Sun, Sep 16, 2007 - Page 11 News List

US Fed may need to double interest rate: Greenspan

BLOOMBERG

The US Federal Reserve may need to double its benchmark interest rate to at least 10 percent by 2030 to contain inflation, sparking a political showdown that could challenge its independence, former Fed chairman Alan Greenspan said.

Slowing productivity and rising wages abroad will probably cause US consumer prices to climb in the next quarter century, Greenspan wrote in his book The Age of Turbulence: Adventures in a New World, published by Penguin Press.

His outlook includes a reversal of many of the trends that aided the success of his own tenure at the Fed.

There are already some signs that political scrutiny is rising. US Democrats including Barney Frank, who heads the House Financial Services Committee, called last week for a cut in interest rates.

"Federal Reserve independence is not something set in stone," Greenspan wrote.

Greenspan, 81, led the Fed for 18 years until January last year.

"The dysfunctional state of American politics does not give me great confidence in the short run" and there may be "a return of populist, anti-Fed rhetoric," he wrote.

The book is scheduled for publication tomorrow. The Wall Street Journal published an account on its Web site yesterday after buying a copy at a New York-area bookstore.

To keep inflation under 2 percent, "the Fed, given my scenario, would have to constrain monetary expansion so drastically that it could temporarily drive up interest rates into the double-digit range not seen since the days of Paul Volcker," Greenspan wrote.

Volcker was Greenspan's predecessor and faced criticism from members of Congress as he lifted borrowing costs to rein in prices, sending the economy into a recession in 1980 and 1981.

Fed Chairman Ben Bernanke, who took the helm in February of last year, faces pressure to cut rates after a housing recession spurred a sell-off in credit markets and the first loss of jobs in four years.

The Federal Open Market Committee will cut the benchmark by a quarter point on Tuesday to 5 percent, a median forecast in a Bloomberg News survey of economists predicted.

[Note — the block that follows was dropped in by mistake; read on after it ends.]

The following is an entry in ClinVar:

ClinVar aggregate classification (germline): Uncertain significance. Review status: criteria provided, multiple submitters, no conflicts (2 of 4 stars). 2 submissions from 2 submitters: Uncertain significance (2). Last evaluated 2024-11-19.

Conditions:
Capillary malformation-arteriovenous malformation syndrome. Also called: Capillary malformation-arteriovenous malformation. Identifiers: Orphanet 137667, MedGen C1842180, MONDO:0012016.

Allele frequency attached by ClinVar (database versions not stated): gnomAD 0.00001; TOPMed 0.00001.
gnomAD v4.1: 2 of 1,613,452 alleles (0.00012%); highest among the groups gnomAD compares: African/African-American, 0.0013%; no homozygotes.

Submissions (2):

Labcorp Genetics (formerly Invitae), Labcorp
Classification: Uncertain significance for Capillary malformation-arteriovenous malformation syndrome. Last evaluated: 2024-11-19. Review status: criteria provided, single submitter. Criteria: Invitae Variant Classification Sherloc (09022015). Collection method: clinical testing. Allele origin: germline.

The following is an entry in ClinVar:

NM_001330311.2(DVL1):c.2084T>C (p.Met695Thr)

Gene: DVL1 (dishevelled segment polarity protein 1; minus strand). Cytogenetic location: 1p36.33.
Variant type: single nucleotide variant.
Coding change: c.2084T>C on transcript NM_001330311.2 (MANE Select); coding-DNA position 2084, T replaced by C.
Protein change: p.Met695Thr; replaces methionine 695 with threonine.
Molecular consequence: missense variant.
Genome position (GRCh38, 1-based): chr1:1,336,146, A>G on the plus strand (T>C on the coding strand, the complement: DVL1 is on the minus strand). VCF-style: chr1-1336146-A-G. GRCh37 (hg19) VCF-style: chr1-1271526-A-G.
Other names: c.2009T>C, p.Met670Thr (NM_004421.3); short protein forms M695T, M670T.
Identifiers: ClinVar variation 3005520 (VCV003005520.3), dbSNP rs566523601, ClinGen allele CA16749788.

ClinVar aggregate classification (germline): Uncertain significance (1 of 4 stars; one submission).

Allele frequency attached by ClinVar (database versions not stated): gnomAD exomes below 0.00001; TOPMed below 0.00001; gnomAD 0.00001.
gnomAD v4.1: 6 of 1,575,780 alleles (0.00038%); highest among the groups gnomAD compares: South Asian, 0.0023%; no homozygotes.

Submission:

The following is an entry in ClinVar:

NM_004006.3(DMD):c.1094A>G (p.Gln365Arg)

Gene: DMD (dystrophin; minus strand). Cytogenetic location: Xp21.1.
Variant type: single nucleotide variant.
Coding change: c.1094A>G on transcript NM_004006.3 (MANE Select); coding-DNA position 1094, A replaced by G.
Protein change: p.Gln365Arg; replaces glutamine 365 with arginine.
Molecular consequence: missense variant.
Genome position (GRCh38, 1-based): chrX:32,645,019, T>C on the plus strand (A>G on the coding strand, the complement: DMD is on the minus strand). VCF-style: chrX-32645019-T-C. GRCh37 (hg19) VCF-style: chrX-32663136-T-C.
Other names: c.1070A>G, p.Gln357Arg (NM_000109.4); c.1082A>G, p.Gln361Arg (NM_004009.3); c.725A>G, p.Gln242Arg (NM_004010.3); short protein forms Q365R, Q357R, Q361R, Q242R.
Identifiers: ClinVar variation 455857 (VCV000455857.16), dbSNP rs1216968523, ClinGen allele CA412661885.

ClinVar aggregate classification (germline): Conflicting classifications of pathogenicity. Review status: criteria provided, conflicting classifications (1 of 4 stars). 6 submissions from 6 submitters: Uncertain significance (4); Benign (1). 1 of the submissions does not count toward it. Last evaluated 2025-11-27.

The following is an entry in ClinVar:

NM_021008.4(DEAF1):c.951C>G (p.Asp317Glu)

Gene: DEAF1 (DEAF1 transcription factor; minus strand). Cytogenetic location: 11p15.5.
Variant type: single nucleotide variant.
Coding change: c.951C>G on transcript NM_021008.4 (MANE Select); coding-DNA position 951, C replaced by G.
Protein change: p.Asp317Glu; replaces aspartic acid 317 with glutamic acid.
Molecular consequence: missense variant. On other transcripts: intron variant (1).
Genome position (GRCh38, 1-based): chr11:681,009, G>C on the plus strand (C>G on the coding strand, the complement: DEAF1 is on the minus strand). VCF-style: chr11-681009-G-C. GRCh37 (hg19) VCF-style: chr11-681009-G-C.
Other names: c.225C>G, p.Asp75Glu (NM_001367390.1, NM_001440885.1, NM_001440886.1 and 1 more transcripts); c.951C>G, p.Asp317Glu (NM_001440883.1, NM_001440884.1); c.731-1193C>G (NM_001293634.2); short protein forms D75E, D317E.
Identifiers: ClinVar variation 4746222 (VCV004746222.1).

Frank said in a Sept. 7 statement that the Fed should make "a meaningful interest-rate cut" to help the economy.

Democratic US Representative Carolyn Maloney said the same day the cut was "no longer a question for the Fed."

Greenspan helped guide the longest economic expansion in US history, lasting from 1991 to 2001. Growth averaged a 3 percent annualized rate during the former Fed chief's time at the central bank.

The economy will probably slow down to a pace of less than 2.5 percent on average from now until 2030, Greenspan forecast in the book.

Consumer prices, which increased at an average annual rate of 3.1 percent during Greenspan's tenure, will likely climb by 4.5 percent or more a year in the future, he wrote.

Ten-year Treasury yields may average 8 percent by 2030, he said.

"How the Federal Reserve responds to a re-emergence of inflation" will have "a profound effect not only on how the US economy of 2030 turns out but also, by extension, on our trading partners worldwide," Greenspan wrote in the book.

The former chairman built his projection on three economic shifts that he said can already be seen.

First, the 1990s boom in productivity, which allowed workers in the US to produce more goods and services without pushing up prices, is fading.

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